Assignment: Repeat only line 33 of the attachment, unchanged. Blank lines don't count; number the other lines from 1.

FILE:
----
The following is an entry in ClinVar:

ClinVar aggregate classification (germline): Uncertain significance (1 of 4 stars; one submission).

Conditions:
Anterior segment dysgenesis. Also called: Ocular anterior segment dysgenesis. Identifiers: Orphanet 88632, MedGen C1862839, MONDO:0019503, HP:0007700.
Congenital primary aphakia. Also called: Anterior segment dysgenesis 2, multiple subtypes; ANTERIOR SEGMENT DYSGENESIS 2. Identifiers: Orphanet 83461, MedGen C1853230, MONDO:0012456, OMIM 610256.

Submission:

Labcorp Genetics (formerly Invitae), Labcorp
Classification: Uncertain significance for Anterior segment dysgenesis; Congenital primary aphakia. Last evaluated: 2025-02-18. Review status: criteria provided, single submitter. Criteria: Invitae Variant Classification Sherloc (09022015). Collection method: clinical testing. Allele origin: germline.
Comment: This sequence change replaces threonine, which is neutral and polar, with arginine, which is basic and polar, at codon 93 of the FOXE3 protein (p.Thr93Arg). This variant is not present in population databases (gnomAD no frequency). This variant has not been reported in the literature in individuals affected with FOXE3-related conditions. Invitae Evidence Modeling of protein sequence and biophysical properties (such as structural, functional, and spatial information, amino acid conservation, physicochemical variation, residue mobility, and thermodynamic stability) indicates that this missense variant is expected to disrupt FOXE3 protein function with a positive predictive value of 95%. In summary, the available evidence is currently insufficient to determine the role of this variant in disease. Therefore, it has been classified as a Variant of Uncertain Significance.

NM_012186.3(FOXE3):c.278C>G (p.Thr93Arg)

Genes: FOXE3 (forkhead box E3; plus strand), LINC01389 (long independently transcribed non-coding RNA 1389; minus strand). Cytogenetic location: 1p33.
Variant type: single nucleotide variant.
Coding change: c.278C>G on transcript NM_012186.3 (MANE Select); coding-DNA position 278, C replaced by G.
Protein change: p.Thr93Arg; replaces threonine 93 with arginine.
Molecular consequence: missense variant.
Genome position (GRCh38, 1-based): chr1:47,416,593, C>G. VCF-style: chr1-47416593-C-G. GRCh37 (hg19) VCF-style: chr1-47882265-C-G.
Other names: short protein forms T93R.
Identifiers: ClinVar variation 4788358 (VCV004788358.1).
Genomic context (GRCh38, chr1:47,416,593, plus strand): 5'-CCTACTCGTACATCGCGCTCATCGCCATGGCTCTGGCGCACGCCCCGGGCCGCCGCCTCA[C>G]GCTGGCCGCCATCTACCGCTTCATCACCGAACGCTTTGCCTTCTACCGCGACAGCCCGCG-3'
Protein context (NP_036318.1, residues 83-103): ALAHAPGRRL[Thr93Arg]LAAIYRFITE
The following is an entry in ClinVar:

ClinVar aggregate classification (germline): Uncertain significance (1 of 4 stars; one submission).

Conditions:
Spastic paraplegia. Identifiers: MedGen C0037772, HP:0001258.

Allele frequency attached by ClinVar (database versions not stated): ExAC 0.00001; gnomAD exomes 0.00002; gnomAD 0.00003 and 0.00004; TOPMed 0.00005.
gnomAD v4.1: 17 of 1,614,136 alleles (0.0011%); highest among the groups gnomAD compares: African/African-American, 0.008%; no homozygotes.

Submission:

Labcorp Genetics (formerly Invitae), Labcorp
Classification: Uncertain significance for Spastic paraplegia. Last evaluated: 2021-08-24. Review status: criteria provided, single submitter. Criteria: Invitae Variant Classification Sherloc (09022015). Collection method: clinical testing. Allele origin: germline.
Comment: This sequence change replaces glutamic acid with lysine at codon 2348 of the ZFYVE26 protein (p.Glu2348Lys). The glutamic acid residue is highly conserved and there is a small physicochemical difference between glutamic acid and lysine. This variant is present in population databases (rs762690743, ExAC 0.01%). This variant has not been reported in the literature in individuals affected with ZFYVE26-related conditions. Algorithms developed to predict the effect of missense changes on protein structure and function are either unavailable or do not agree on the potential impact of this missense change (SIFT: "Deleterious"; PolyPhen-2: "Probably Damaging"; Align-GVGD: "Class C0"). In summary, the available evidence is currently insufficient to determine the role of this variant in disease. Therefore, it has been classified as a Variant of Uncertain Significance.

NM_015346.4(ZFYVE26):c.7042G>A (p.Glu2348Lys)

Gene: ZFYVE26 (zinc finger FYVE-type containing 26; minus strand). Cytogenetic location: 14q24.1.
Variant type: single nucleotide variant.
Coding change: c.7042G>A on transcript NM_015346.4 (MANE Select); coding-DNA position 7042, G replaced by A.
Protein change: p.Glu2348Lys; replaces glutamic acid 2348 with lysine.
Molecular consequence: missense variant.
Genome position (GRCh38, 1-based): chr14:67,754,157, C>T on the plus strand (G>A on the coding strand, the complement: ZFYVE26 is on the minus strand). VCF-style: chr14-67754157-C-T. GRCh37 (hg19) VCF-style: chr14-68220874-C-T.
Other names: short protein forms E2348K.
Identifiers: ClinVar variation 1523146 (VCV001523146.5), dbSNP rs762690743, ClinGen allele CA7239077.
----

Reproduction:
Variant type: single nucleotide variant.